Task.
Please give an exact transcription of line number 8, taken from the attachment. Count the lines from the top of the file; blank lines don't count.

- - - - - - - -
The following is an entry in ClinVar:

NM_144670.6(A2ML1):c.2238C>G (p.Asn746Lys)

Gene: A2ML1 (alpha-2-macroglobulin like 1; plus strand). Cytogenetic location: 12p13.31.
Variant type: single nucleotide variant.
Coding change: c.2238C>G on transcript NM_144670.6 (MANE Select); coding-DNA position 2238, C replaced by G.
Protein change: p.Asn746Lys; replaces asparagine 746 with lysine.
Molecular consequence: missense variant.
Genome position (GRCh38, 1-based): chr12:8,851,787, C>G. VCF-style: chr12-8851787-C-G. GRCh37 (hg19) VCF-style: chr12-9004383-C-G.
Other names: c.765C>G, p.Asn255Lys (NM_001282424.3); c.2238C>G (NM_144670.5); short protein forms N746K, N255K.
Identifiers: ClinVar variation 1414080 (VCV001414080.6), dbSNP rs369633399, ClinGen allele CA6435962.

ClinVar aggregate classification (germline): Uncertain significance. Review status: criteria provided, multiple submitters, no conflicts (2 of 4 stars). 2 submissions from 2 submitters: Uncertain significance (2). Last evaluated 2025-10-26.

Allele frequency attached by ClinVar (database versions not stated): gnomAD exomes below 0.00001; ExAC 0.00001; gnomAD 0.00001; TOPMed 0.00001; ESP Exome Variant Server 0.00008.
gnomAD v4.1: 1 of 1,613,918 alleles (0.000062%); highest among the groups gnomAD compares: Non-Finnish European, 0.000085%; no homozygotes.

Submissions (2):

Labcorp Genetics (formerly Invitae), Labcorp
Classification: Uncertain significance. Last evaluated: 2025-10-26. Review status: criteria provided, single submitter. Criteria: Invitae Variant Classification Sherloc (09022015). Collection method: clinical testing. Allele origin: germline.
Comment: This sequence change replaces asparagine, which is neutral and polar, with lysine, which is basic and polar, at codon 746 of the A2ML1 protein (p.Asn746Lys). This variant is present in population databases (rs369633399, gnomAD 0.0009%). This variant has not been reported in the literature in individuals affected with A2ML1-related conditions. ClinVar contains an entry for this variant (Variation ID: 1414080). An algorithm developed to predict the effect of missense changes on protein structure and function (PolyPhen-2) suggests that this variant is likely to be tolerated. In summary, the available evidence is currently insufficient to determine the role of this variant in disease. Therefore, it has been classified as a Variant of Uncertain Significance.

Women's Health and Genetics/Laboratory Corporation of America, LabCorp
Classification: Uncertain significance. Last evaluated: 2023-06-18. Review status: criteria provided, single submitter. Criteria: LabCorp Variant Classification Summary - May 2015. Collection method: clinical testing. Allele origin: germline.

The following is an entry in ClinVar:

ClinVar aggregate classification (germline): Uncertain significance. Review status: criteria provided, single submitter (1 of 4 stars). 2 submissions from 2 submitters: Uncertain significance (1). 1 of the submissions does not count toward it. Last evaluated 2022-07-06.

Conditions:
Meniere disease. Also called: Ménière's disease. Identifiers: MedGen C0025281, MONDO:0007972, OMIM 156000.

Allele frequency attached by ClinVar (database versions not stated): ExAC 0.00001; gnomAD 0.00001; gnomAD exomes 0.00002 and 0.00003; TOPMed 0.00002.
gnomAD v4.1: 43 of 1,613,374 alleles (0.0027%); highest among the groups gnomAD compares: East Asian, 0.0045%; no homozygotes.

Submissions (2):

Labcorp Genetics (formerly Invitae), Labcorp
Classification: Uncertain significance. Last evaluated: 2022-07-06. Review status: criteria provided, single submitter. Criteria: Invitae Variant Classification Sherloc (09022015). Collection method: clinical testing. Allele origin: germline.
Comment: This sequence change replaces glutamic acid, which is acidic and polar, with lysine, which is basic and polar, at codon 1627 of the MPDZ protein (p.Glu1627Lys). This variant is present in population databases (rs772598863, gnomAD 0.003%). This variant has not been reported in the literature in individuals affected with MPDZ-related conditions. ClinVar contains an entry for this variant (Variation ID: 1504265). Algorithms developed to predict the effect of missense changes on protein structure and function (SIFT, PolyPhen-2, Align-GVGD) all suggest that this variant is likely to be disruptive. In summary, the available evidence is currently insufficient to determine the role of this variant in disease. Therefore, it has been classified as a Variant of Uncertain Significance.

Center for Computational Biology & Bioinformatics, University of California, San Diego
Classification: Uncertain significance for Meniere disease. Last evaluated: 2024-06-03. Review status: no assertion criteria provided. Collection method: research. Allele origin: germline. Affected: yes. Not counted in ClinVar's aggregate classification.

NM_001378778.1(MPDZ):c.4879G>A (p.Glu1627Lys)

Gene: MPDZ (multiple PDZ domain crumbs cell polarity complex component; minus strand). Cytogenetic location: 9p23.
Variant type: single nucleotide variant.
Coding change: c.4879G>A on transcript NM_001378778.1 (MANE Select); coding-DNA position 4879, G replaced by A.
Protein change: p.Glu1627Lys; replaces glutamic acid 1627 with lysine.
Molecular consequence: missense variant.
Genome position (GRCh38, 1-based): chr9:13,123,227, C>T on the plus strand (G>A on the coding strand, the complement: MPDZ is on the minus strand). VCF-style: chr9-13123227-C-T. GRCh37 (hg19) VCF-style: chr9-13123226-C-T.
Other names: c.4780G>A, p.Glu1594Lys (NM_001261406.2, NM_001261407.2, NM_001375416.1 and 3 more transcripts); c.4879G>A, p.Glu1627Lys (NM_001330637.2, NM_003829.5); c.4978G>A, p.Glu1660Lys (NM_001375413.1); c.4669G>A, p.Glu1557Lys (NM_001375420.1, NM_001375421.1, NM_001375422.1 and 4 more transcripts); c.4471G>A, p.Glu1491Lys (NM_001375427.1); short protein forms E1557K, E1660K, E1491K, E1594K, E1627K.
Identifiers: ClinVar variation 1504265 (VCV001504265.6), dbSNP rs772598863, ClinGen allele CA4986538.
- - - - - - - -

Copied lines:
Genome position (GRCh38, 1-based): chr12:8,851,787, C>G. VCF-style: chr12-8851787-C-G. GRCh37 (hg19) VCF-style: chr12-9004383-C-G.